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Minors and Drinking in Galveston

Texas law prohibits individuals who are under the age of 21 to purchase, attempt to purchase, possess, or consume alcoholic beverages. It is also illegal for minors to be intoxicated in public or to misrepresent their age in order to obtain alcoholic beverages. Nonetheless, underage drinking in Galveston and the state of Texas continues to be a serious problem.

Trends in Underage Drinking in Texas

Despite heightened awareness of underage drinking in Texas and attempts to combat the problem, alcohol continues to be the most commonly used substance by Texas students; in fact, 71% of Texas students reported that they had used alcohol at some point, with average age of first usage being 13. According to another Texas secondary school survey, almost 50% of minors say alcohol is somewhat or very easy to obtain, and that they got the alcohol most of the time from friends or from going to a party.

One of the most common ways for teenagers to illegally obtain alcohol is to use fake IDs. This is particularly the case with college students seeking alcohol. Ten years ago, it was more difficult to obtain a fake ID or make an ID that looked real. With technological advances, however, it is now fairly easy to produce a high quality fake ID that even contains an actual picture of the teenager, rather than another person who resembles the teenager. For instance, this past April, Austin police and the Texas Alcoholic Beverage Commission (TABC) worked together to successfully bust a massive fake ID ring on the University of Texas campus. Over two nights, authorities arrested 120 minors using fake IDs. They traced the fake IDs back to two sophomores who were producing fake IDs for other students for as much as $200 each.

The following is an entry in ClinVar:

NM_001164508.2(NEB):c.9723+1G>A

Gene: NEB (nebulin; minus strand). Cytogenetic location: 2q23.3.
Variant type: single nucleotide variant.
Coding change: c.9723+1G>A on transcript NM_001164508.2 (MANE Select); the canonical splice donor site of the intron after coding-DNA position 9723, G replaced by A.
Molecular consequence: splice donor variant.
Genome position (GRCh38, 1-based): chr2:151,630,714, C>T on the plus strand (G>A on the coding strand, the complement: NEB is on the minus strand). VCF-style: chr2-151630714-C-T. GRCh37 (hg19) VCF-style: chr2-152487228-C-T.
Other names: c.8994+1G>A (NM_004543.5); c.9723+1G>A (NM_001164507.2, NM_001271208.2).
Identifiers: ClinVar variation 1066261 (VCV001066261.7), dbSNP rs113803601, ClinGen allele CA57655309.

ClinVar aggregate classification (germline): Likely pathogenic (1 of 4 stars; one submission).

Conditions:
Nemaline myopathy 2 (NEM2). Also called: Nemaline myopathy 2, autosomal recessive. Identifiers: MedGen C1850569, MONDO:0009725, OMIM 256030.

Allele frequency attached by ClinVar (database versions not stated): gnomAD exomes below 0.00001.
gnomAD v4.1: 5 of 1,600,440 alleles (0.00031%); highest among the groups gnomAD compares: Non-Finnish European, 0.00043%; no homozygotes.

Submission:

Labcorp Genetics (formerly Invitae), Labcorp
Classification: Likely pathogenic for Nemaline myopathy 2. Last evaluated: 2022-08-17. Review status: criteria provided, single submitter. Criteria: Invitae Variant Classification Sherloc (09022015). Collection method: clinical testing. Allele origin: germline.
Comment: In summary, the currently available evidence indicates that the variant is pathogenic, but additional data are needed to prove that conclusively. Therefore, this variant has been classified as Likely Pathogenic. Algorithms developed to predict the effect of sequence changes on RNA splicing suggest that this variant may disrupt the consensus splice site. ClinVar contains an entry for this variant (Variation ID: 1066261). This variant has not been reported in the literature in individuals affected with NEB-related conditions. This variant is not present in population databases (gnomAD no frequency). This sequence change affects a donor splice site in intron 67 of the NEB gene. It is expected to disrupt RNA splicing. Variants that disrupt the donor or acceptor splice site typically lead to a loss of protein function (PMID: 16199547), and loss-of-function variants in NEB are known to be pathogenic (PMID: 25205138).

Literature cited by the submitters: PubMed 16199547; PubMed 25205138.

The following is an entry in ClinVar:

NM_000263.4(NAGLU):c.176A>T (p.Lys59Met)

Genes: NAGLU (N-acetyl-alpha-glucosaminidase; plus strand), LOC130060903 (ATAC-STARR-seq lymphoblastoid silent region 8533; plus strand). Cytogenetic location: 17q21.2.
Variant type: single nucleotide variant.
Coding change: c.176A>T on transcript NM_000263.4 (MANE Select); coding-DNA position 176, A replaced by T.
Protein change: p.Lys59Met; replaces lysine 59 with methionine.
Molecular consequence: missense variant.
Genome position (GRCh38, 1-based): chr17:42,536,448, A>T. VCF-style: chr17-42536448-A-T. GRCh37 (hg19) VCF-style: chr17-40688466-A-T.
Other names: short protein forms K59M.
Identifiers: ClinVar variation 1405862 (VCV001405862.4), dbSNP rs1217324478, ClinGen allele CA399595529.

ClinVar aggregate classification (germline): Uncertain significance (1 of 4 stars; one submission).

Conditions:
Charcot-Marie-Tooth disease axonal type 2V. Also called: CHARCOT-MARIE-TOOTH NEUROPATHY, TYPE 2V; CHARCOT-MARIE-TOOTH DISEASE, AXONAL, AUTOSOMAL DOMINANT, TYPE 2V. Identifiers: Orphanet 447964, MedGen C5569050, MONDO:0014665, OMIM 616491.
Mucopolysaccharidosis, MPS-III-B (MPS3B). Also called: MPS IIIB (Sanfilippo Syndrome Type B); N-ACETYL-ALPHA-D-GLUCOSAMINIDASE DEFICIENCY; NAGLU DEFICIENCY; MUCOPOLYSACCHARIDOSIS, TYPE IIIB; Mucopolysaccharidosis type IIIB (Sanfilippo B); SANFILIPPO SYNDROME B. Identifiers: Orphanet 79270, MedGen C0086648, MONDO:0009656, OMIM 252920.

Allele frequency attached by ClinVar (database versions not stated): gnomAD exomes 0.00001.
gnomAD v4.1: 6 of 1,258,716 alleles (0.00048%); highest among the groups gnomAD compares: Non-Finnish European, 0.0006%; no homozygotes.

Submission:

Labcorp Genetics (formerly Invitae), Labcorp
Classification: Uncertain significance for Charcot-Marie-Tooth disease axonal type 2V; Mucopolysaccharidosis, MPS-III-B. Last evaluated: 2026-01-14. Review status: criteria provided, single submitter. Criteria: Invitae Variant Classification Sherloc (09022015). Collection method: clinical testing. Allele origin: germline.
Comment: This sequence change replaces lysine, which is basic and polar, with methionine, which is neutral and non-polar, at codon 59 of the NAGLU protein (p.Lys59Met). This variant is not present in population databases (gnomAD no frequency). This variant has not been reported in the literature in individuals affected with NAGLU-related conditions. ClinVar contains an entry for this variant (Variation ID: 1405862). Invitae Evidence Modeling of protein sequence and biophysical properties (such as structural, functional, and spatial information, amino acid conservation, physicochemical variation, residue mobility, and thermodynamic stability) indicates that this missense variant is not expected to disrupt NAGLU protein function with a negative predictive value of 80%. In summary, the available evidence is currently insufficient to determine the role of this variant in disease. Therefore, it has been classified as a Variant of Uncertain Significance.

TABC also has initiated “Operation Fake Out,” which is a partnership between TABC, alcohol beverage retailers, the Texas Department of Public Safety, the U.S. Secret Service, and local law enforcement agencies. This program allows law enforcement officials who are trained to spot fake IDs to work alongside retail employees in order to detect fake IDs. The partnership also focuses on developing intelligence about those who are manufacturing and providing fake IDs to minors.

Exceptions to Texas Law Prohibiting Minors From Drinking Alcohol

The general rule is that minors are not allowed to either possess or consume alcohol in the state of Texas. However, there are four exceptions to the Texas law that makes it illegal for minors to possess or consume alcohol, as follows:

  • Employment – Minors may possess, but not consume, alcohol during the scope of their employment. Texas Stat. and Code Ann. Section 106.05(b)(1).
  • Parental Supervision – Minors may possess or consume alcohol when in the presence of their parent, legal guardian, or adult spouse. Texas Stat. and Code Ann. Sections 106.05(b)(2) and 106.04(b).
  • Enforcement Actions – Minors may purchase or possess alcohol when directly supervised by a peace officer engaged in enforcing minor possession laws, such as during a sting operation. Texas Stat. and Code Ann. Sections 106.05(b)(3) and 106.02(a).
  • Emergency Medical Assistance – Minors can avoid prosecution under minor possession and consumption laws if they request emergency medical assistance for someone who has a possible alcohol overdose. However, the minor must:
    • Be the first person to make the call for help;
    • Remain on the scene until medical assistance arrives; and
    • Cooperate with medical and law enforcement personnel.

Contact Your Galveston DWI Lawyer for Help with Alcohol-Related or DWI Charges

A criminal conviction as a teenager, even if it is only a misdemeanor, can have serious consequences for an individual. An alcohol-related offense can endanger one’s education and future career. If your teenager is facing any type of alcohol-related charges, you should not hesitate to contact The Law Offices of Tad Nelson & Associates at (281) 280-0100 to set up an appointment with an experienced Texas criminal defense lawyer.